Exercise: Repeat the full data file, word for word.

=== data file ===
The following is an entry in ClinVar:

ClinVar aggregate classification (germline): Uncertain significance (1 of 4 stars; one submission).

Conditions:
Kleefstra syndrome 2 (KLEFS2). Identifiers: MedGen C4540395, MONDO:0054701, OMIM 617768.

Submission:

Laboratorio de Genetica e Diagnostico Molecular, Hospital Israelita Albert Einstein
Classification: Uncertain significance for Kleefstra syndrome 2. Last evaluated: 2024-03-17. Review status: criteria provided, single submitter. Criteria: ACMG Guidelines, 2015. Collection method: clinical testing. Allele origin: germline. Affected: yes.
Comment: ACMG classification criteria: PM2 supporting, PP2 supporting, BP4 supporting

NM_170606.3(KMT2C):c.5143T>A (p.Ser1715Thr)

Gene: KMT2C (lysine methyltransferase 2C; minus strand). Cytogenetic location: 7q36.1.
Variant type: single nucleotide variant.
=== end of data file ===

The following is an entry in ClinVar:

ClinVar aggregate classification (germline): Uncertain significance (1 of 4 stars; one submission).

Conditions:
Kleefstra syndrome 2 (KLEFS2). Identifiers: MedGen C4540395, MONDO:0054701, OMIM 617768.

Submission:

Laboratorio de Genetica e Diagnostico Molecular, Hospital Israelita Albert Einstein
Classification: Uncertain significance for Kleefstra syndrome 2. Last evaluated: 2024-03-17. Review status: criteria provided, single submitter. Criteria: ACMG Guidelines, 2015. Collection method: clinical testing. Allele origin: germline. Affected: yes.
Comment: ACMG classification criteria: PM2 supporting, PP2 supporting, BP4 supporting

NM_170606.3(KMT2C):c.5143T>A (p.Ser1715Thr)

Gene: KMT2C (lysine methyltransferase 2C; minus strand). Cytogenetic location: 7q36.1.
Variant type: single nucleotide variant.